|Presenters' slides and posters - International Crime and Intelligence Analysis Conference, 25-26 February, Manchester (UK)|
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Professor Ross Homel, Griffith University, Australia
Ross Homel is Foundation Professor of Criminology and Criminal Justice at Griffith University in Brisbane, Australia, and Director of the Key Centre for Ethics, Law, Justice and Governance. He served as editor of the Australian and New Zealand Journal of Criminology from 1992 to 1995, and was a part-time Commissioner of the Queensland Criminal Justice Commission from February 1994 to April 1999. In July 2003 he took on a half-time role for 12 months with the Australian Research Alliance for Children and Youth, to help develop a set of national research priorities to advance the wellbeing of children and young people, and to set up a new Australian Research Council research network on behalf of the Alliance. In 2004 he was elected a Fellow of the Academy of the Social Sciences in Australia.
Professor Homel’s PhD is in behavioural sciences from Macquarie University, and resulted in the publication in the United States of a book, Policing and Punishing the Drinking Driver (1988). As well as a PhD, he has a Master of Science degree and an honours Bachelor of Science degree, both in mathematical statistics. He is the winner of a 1995 National Road Safety Award for his work on random breath testing in New South Wales, and the research centre at Griffith University which he established shared Australian Violence Prevention and Queensland Health awards in 1994 and 1998 for research on the prevention of violence in licensed venues.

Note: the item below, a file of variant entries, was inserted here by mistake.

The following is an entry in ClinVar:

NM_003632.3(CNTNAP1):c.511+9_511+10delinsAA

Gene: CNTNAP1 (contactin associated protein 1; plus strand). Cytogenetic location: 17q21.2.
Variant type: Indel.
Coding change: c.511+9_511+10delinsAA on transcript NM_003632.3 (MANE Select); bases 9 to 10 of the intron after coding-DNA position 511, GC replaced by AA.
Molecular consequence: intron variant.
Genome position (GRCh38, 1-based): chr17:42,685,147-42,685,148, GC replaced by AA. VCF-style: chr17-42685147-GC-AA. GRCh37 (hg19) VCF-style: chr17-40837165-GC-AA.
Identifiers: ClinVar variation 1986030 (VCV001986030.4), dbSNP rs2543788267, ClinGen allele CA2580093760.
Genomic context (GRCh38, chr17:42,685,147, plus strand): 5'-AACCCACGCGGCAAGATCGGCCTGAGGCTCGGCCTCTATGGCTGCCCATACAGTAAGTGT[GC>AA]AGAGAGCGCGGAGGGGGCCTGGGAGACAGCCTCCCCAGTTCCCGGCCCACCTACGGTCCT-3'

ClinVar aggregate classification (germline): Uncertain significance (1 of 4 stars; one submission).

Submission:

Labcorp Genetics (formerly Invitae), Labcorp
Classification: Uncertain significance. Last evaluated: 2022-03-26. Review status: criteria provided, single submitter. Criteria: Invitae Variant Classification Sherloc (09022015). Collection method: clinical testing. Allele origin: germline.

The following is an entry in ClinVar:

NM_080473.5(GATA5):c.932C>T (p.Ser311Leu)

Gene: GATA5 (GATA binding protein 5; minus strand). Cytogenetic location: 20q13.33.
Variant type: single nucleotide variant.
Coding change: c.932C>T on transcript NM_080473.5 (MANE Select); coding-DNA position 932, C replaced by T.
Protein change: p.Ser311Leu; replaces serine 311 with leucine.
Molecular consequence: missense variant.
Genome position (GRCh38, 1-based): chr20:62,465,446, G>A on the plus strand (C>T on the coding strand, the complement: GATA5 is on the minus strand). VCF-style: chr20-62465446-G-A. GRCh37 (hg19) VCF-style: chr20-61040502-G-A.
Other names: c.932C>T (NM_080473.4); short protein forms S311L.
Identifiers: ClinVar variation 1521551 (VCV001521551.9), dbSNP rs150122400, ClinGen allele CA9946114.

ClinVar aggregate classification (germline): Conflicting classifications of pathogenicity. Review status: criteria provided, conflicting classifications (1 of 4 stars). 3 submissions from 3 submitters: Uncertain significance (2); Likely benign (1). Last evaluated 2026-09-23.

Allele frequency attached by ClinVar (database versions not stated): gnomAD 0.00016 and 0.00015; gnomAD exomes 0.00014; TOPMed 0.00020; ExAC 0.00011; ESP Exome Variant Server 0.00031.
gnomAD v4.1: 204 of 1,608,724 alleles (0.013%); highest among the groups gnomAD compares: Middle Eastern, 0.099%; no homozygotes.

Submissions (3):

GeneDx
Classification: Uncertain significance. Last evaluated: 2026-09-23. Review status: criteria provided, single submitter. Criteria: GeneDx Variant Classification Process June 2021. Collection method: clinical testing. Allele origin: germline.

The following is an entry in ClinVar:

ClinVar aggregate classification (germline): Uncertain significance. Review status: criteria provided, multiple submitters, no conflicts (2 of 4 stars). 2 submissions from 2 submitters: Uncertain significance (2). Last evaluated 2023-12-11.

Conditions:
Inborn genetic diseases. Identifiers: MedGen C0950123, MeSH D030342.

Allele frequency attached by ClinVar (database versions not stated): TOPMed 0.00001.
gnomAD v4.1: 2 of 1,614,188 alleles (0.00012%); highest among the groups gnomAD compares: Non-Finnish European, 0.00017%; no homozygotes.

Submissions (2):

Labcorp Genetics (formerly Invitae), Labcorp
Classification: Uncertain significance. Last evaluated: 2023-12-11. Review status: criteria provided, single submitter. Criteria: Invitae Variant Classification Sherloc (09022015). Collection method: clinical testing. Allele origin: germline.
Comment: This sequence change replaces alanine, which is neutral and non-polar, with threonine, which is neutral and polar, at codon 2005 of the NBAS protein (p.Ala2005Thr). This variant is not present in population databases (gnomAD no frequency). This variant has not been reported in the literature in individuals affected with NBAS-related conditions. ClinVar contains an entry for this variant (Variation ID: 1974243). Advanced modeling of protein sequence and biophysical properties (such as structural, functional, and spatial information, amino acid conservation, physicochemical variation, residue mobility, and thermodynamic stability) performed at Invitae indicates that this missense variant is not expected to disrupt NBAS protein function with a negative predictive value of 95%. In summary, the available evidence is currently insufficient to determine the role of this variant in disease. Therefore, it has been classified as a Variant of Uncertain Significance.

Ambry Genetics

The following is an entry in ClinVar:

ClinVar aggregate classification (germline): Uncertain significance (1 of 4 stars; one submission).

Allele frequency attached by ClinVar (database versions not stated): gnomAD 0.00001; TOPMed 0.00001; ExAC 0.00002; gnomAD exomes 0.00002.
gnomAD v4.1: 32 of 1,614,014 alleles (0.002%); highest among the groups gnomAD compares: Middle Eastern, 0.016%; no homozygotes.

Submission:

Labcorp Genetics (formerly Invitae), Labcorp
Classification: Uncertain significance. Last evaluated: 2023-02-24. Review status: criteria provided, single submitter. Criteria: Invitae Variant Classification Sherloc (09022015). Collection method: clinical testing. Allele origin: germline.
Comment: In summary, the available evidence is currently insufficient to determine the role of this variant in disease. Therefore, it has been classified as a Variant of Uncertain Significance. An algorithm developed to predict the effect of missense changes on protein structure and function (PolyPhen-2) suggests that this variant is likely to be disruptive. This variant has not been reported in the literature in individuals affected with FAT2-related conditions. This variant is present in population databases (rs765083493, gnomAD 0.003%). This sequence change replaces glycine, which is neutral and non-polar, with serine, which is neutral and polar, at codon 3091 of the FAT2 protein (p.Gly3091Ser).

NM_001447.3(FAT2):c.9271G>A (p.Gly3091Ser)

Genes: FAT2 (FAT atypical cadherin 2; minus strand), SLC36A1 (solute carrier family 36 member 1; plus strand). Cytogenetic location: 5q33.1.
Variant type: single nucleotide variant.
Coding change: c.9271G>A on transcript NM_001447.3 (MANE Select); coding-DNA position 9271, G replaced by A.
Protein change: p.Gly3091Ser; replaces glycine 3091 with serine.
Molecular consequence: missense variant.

Professor Homel's career focus is the theoretical analysis of crime and associated problems such as violence and injury, and the prevention of these problems through the application of the scientific method to problem analysis and the development, implementation and evaluation of interventions. He is particularly interested in prevention projects implemented through community development methods at the local level, and is co-director of a large early intervention project in a disadvantaged area of Brisbane (the Pathways to Prevention Project). In 2004 this project, which he developed in partnership with Mission Australia, won equal first prize in the National Crime and Violence Prevention Awards.
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